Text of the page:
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Mythological Panoramas: tracing distortions and fictions of landscape across time and space - 04/10/


In recent decades, the ‘spatial turn’ in critical theory has heralded an increased focus on geographical tensions across the humanities. Considering the nature of spaces and places allows us to elucidate the complex dialectics that lie beneath physical appearances, revealing how locations can become both ‘real-and-imagined’ (Soja, 1996) due to conflicting representations. Landscape is thus an important locus of ideological world creation and contestation. Likewise, mythologising is a tool for political cosmopoesis. This conference aims to analyse the two together to ask how and why a landscape becomes ‘mythological’, and what happens during this process.

FECHA /DATE/DATA: 04/10/2018

LUGAR/LOCATION/LUOGO: Senate House, University of London (London, England)

ORGANIZADOR/ORGANIZER/ORGANIZZATORE: Elizabeth Chant; Connie Bloomfield ; Abigail Walker

INFO: web - ; ;;




9:30-10:00: Registration and coffee

10:00-10:15: Welcome from the organisers

10.15-11.30: Panel 1: Myth and the City

Sayan Skandarajah (The Bartlett School of Architecture, UCL)

Authorship and Authority – Parallel Projection and Urban Imagination in “Rakuchu Rakugai zu” Paintings of Early Modern Kyoto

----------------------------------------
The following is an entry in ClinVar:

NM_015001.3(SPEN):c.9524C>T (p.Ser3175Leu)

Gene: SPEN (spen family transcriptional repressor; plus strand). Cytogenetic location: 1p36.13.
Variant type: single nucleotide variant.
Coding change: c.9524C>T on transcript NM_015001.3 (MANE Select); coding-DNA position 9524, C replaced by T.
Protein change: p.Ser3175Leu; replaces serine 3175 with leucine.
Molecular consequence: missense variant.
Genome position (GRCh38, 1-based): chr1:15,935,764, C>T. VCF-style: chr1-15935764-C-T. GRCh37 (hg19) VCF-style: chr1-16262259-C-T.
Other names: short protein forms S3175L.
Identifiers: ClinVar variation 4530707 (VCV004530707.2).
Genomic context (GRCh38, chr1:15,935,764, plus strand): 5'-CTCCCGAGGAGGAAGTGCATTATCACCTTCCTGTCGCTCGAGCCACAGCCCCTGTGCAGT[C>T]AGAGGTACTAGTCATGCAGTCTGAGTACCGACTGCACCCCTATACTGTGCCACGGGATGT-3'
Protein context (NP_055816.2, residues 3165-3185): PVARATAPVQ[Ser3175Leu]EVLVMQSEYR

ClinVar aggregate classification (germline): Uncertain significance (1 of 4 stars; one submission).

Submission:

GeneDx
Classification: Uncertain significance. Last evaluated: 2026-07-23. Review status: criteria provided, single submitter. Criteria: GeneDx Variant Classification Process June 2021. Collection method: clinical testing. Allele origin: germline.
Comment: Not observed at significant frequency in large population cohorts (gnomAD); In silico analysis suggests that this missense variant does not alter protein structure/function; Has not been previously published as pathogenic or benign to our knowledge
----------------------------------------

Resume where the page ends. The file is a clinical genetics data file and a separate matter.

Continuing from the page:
Janina Schupp (University of Cambridge)

From Suburban Paradise to Threat: The Reversal of a Mythologizing Cinematic Gaze in the Parisian Suburbs

Thierry Verburgh (Amsterdam University of Applied Sciences)

“Soaking Up the Punky-funky All-feel of Eastern Kreuzberg”: Tourism and the Mythification of Subcultural Kreuzberg, 1960-2017

11:30-11:50: Coffee break

11.50-1.30: Panel 2: Myth and Identity

Ruth Bernatek (The Bartlett School of Architecture, UCL)

Mapping the Mythical Landscape Through Sound and Voice in

Iannis Xenakis’ Polytope de Mycenae (1978)

Pauline Harding (University College London)

Mythologising Archaeological Landscapes

Samuel Agbamu (King’s College London)

The Mediterranean and the Myth of Mare Nostrum

Yuliya Suleyeva (University College London)

Geographical and Metaphysical Insecurities of Contemporary Russia and the Postmodernist Myth of Russia’s Exceptionalism: Ontological Properties of the Spatio-Temporal Mythological Construct of the ‘Russian Path’

1:30-2:15: Lunch

2:15- 3:55: Panel 3: Mythologies of Landscape

William Melaney (The American University in Cairo)

Wordsworthian Tales: Myth, Nature and History

Monica Germanà (University of Westminster)

Sublime Mindscapes: Mythologised Other Places and the Creative Imagination in Mary Shelley’s Frankenstein

Richard Kendall (University of Birmingham)

Mythological Flatness: The Myth of Icarus

Michael Economou (University of Oxford)

Reimagining the Sacred Landscape of the Judean and Samarian Hill Country

3.55-4.15: Coffee break

4.15-5.15: Keynote:

Prof. John Wylie (University of Exeter)

The Common Line: Creating Landscape Mythologies

5.15-5.30: Closing remarks

5.45-6.30: Wine reception

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